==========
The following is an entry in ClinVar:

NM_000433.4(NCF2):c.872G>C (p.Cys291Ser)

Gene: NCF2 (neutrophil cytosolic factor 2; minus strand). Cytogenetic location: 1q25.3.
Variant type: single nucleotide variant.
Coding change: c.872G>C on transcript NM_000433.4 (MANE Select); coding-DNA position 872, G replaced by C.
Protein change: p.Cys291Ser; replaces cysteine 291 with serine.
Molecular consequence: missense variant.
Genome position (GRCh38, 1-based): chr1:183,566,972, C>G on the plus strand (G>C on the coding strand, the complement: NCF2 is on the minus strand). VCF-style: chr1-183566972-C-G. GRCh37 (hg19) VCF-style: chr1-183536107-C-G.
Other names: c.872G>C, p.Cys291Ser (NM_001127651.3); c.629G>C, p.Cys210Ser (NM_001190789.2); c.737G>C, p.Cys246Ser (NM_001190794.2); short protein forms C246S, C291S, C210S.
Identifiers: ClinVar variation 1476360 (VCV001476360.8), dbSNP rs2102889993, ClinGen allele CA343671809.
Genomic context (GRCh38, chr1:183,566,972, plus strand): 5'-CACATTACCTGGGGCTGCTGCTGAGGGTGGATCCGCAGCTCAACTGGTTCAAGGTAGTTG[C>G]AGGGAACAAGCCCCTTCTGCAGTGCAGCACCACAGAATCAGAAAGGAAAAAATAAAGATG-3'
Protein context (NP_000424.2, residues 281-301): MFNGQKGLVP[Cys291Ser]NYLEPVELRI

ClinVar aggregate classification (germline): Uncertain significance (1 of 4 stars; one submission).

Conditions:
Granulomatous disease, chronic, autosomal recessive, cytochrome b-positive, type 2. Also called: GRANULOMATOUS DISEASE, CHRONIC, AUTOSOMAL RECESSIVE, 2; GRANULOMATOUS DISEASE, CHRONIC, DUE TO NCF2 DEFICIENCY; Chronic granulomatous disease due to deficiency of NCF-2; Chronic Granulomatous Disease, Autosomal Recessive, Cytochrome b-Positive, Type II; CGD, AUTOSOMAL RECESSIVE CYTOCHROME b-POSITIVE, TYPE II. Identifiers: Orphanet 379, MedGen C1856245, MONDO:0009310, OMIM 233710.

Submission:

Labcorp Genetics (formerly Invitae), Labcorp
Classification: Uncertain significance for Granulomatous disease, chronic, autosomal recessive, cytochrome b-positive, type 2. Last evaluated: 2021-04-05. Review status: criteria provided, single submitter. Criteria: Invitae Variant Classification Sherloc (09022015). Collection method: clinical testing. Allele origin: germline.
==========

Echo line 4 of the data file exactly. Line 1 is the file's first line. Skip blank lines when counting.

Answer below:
Variant type: single nucleotide variant.